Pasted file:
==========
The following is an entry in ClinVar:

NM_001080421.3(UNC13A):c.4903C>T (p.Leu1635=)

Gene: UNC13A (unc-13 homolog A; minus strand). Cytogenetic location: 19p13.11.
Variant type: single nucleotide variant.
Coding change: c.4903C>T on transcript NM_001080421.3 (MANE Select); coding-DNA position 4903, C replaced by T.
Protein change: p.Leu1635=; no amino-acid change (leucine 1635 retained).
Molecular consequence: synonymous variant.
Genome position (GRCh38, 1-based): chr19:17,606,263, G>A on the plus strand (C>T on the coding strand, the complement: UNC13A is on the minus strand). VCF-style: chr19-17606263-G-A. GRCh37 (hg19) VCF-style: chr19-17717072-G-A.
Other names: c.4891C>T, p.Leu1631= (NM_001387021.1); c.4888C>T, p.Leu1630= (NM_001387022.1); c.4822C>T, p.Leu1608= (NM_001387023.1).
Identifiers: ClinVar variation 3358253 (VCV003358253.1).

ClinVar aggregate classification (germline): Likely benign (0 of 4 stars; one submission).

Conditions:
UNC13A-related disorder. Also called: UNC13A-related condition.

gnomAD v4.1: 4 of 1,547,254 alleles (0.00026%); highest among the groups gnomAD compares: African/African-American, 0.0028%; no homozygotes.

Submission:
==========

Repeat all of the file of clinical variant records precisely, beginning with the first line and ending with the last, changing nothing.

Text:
The following is an entry in ClinVar:

NM_001080421.3(UNC13A):c.4903C>T (p.Leu1635=)

Gene: UNC13A (unc-13 homolog A; minus strand). Cytogenetic location: 19p13.11.
Variant type: single nucleotide variant.
Coding change: c.4903C>T on transcript NM_001080421.3 (MANE Select); coding-DNA position 4903, C replaced by T.
Protein change: p.Leu1635=; no amino-acid change (leucine 1635 retained).
Molecular consequence: synonymous variant.
Genome position (GRCh38, 1-based): chr19:17,606,263, G>A on the plus strand (C>T on the coding strand, the complement: UNC13A is on the minus strand). VCF-style: chr19-17606263-G-A. GRCh37 (hg19) VCF-style: chr19-17717072-G-A.
Other names: c.4891C>T, p.Leu1631= (NM_001387021.1); c.4888C>T, p.Leu1630= (NM_001387022.1); c.4822C>T, p.Leu1608= (NM_001387023.1).
Identifiers: ClinVar variation 3358253 (VCV003358253.1).

ClinVar aggregate classification (germline): Likely benign (0 of 4 stars; one submission).

Conditions:
UNC13A-related disorder. Also called: UNC13A-related condition.

gnomAD v4.1: 4 of 1,547,254 alleles (0.00026%); highest among the groups gnomAD compares: African/African-American, 0.0028%; no homozygotes.

Submission: